An Open Letter From a Coronavirus Optimist
I know my glass-half-full attitude can be annoying, but panic isn’t the only way to respond
Look, if anyone knows how annoying I am, it’s definitely me: the woman who has never once purchased Purell. Who has never deigned to open the bathroom door with her soggy paper towel. Whose home medical supply remains limited to treatments for hangovers, heavy flows, and the early signs of aging.
And sure, when you asked if I thought it’d be safe for you to hit the gym, I could’ve come up with a more reassuring response than “Just don’t lick the elliptical.”
When I complained about “those bourgeois yuppie assholes hoarding shit,” what I really meant was “I’m mad that my Whole Foods is out of beans.” (I wanted to make The Stew.) (Yes, of course I mean the new one.)
The truth is, I’m worried too. I haven’t mentally prepared for a pandemic—unless you count the remains of a short-lived canning hobby I tried last winter, my disaster rations are in a grim state. (Bergamot marmalade turns out to be disgusting.)
And look, I know it’s easy to get stuck in the all-consuming psychological hellscape of worst-case scenarios. Even for those who aren’t prone to catastrophizing, the rapid spread of COVID-19 might appear to forecast Book of Revelations–level doom. Panic can be a kind of refuge. It can feel productive to give one’s ambient worry somewhere viable to go.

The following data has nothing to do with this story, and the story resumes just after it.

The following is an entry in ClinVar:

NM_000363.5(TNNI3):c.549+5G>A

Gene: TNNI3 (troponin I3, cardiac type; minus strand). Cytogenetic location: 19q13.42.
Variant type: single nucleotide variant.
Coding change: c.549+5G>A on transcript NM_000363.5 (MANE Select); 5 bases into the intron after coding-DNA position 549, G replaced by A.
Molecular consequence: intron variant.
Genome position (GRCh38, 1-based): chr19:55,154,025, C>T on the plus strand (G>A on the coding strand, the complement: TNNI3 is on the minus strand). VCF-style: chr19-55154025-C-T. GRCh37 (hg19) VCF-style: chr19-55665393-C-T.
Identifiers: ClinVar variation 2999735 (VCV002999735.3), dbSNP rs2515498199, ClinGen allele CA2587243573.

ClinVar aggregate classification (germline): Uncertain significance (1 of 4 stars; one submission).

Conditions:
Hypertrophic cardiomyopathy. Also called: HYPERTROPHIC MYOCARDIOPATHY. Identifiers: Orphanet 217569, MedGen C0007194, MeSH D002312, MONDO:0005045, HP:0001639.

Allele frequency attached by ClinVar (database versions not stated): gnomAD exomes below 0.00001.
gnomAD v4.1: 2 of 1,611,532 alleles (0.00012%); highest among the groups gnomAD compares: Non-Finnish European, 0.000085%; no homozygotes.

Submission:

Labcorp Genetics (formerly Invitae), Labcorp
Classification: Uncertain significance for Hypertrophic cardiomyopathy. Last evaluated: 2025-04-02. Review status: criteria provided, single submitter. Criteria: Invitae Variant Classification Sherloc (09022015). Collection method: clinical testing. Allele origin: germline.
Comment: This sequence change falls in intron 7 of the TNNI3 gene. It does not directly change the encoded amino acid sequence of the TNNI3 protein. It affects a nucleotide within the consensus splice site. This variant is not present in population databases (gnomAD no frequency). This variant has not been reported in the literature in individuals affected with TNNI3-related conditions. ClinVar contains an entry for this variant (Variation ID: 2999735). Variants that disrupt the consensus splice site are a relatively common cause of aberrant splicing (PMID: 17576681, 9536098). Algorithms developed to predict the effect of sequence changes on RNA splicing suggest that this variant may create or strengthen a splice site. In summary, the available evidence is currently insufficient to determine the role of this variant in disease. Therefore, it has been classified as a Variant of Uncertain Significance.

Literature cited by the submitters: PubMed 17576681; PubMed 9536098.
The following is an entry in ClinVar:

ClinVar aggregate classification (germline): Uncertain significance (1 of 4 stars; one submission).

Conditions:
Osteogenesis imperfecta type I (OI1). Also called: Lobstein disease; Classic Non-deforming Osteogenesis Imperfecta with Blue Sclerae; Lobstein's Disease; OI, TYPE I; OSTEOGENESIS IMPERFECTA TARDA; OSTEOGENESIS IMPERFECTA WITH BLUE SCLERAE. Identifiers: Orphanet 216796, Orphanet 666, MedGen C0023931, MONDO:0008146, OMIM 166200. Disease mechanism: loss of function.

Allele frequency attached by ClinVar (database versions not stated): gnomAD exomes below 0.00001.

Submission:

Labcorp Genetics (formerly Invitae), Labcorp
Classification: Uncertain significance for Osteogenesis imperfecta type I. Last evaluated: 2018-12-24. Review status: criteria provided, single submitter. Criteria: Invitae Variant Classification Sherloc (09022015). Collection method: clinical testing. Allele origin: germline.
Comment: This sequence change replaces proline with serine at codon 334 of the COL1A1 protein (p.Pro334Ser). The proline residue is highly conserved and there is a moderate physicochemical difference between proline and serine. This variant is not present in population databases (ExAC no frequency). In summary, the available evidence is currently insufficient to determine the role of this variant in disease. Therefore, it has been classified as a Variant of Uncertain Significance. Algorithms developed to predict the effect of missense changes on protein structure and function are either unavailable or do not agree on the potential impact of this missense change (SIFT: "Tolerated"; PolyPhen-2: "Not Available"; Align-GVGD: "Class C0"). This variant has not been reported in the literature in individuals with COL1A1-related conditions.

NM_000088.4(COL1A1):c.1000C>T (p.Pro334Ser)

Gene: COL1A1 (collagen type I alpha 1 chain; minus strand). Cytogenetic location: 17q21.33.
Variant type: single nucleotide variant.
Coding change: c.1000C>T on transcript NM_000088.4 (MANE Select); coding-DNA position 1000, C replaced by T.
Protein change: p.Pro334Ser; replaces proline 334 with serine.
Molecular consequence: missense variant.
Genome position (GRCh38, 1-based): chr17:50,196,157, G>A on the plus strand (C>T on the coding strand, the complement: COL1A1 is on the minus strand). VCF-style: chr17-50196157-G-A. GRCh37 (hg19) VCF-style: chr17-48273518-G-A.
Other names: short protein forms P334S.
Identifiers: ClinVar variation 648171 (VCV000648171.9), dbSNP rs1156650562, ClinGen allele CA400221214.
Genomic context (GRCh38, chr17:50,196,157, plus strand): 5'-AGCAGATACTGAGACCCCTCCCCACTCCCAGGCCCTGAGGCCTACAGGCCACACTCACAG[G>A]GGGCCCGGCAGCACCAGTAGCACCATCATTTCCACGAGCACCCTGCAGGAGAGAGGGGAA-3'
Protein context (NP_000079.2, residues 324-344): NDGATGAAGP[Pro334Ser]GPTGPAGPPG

If people like me are annoying you with all our keep-calm-and-carry-on, believe me, I understand.
But cut us some slack, please. As we strain to keep our glasses half-full, my fellow milk-drinking Pollyannas remain as sensitive to uncertainty as any other human being. Which is to say, quite: A landmark 2016 study concluded that living with uncertainty triggers a far more potent stress response than knowing for sure that a specific terrible outcome is absolutely going to happen.
This phenomenon may help explain the allure of cataclysmic thinking. Keeping the absolute worst possible outcome within sight is a way of mitigating the dread of the vast and scary unknown. Resigning oneself to an inevitability of mass contagion and the ensuing collapse of society seems like a…